Regulated parties generate credits by producing fuel that is below the required carbon-intensity level and deficits by producing fuel that is above the required level. Regulated parties must have a net zero balance for credits and deficits annually. A regulated party can balance any deficits by purchasing credits in the market.

The LCFS was designed to be a flexible market-based policy. The flexibility in the LCFS comes from allowing regulated parties to determine the most market-efficient pathways to achieve compliance. In California, regulated parties must report the carbon intensities of the fuel they provide to the market by using a “lookup table” provided by CARB. The lookup table consists of pre-approved fuel pathways and sub-pathways. Additionally, any entity, whether a regulated party or not, may petition for approval of new pathways or sub-pathways. If approved, any new pathways or sub-pathways will be added to the lookup table and, thus, become available to any regulated party for reporting standards going forward. The structure of the program allows regulated parties to achieve compliance by creating more carbon-efficient pathways for standard fuels or by blending larger volumes of low-carbon intensity biofuels into the fuel supply.

The carbon intensity of fuels can vary depending on the location and sources of the particular fuel sources. While the carbon-intensity levels announced by CARB may vary due to the different pathways associated with each individual producer, the general carbon-intensity levels associated with gasoline and its substitute products can be seen in Table 2.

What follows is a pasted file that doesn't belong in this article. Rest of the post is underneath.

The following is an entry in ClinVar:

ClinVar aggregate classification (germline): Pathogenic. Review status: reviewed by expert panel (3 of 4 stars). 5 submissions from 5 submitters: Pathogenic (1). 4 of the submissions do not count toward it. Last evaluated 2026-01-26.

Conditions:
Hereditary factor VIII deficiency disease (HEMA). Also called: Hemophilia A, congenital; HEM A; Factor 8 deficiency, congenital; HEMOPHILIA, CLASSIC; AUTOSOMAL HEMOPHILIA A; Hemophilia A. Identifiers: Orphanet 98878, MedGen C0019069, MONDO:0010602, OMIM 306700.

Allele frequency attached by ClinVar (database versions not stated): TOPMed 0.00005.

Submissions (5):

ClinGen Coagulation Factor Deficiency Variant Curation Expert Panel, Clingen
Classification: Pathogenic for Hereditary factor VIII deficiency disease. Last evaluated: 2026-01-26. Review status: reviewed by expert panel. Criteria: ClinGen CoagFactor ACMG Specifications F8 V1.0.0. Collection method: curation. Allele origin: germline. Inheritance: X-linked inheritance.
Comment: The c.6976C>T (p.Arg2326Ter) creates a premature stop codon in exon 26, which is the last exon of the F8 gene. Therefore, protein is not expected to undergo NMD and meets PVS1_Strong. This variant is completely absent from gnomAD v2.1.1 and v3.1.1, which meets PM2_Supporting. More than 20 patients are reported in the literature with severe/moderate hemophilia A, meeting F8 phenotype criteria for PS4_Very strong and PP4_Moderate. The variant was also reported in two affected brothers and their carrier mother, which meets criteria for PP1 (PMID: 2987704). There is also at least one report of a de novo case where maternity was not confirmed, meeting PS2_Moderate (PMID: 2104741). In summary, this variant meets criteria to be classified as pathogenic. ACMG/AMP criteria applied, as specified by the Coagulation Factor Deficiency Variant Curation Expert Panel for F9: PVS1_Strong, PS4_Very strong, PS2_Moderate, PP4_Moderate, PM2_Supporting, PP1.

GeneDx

Opportunity for Producers

As Table 2 illustrates, sugarcane ethanol and cellulosic ethanol have far lower carbon intensities than petroleum and conventional corn ethanol. Therefore, the increasingly stringent standards under the California LCFS will incentivize regulated parties to blend increasing levels of advanced low-carbon biofuels into the fuel supply in the near future. California uses 11% of the nation’s transportation fuel supply. The effect on demand for advanced biofuels could be significant.

When first imposed, the California LCFS, like the federal RFS, was based on an aggressive assumption about the amount of cellulosic ethanol that would be available in the California market over the course of the program. In reality, cellulosic ethanol has fallen far short of these estimated levels despite a viable national market. For example, in 2012, only 20,269 gallons of cellulosic ethanol were produced for sale nationwide in the United States even though there was a federal mandate requiring 8.65 million gallons to be mixed into the national fuel supply.

The current lack of cellulosic ethanol supply means that, in the short run, there will continue to be a strong market for sugarcane ethanol in California. The main producer of sugarcane ethanol is Brazil. The shortfall in demand leaves a large potential opening for several cellulosic ethanol projects currently under development.

 

 

Other States

Thirteen US states, including 11 in the Northeast and mid-Atlantic region and Oregon and Washington in the Pacific Northwest, are studying or considering implementing LCFS programs.

States have been hesitant to move forward because of the risk that an LCFS could increase the price of fuel for consumers and because California has faced significant litigation from both the ethanol and petroleum industries. The California program seems to have withstood the most serious legal challenge after a favorable decision recently in the 9th circuit US court of appeals. Many states appear to be waiting to see where gasoline prices move as the LCFS ratchets up in California. The most significant step cellulosic ethanol producers could take to help themselves in other states is to make sure there is an ample supply of cellulosic biofuel in California as the state requires ever larger quantities to be mixed in California motor fuels.